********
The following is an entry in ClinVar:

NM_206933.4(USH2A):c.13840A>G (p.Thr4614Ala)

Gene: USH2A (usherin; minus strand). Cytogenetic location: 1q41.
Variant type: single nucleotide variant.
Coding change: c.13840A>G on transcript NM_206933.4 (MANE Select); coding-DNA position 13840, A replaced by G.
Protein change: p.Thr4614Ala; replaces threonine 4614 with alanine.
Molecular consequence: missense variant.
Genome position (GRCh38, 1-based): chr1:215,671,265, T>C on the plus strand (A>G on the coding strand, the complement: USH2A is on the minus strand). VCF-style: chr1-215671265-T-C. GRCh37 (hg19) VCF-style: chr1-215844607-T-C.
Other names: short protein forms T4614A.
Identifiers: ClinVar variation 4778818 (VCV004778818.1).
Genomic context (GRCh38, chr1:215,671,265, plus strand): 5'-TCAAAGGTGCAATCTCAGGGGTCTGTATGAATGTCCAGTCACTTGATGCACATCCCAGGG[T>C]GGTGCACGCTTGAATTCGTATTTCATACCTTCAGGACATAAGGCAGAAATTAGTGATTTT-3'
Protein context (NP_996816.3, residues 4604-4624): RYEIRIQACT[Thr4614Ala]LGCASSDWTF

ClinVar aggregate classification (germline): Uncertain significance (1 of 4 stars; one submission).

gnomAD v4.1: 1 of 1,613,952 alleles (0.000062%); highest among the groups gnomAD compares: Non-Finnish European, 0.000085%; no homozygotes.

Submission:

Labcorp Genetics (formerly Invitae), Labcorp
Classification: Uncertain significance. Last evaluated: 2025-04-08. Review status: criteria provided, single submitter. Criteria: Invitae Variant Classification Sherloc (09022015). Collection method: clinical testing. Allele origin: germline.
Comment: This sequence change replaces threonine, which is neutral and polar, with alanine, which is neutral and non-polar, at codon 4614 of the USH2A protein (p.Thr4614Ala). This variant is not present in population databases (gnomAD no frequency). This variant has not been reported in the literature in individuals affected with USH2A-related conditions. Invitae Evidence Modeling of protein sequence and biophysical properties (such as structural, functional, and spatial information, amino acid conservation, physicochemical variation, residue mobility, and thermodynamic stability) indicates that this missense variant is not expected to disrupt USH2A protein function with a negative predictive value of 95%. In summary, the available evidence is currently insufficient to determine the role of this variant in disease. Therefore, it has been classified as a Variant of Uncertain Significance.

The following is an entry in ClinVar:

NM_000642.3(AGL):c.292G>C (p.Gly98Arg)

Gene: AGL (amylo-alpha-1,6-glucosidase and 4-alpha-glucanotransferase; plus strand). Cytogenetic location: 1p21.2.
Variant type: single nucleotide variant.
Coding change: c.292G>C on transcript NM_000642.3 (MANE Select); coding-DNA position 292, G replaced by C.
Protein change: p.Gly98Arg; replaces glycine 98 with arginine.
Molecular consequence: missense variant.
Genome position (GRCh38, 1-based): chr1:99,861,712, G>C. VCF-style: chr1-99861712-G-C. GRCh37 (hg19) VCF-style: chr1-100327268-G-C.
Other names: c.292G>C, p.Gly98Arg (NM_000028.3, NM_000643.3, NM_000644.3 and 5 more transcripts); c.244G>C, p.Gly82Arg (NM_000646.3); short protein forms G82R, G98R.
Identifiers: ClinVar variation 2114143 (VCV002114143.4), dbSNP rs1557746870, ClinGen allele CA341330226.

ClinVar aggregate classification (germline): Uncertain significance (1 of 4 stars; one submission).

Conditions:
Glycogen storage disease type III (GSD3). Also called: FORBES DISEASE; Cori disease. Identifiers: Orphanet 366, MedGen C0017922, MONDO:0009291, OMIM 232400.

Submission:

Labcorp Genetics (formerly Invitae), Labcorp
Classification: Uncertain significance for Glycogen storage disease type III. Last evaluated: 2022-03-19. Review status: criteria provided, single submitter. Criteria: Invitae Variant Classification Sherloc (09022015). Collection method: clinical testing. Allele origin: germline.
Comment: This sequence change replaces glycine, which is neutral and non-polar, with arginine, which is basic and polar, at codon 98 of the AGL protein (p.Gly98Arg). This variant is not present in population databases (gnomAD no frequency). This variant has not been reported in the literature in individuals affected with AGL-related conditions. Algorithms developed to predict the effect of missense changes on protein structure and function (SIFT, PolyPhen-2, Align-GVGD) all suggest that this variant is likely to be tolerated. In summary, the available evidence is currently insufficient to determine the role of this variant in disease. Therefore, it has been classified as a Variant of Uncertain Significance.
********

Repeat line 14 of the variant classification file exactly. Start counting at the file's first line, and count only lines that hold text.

gnomAD v4.1: 1 of 1,613,952 alleles (0.000062%); highest among the groups gnomAD compares: Non-Finnish European, 0.000085%; no homozygotes.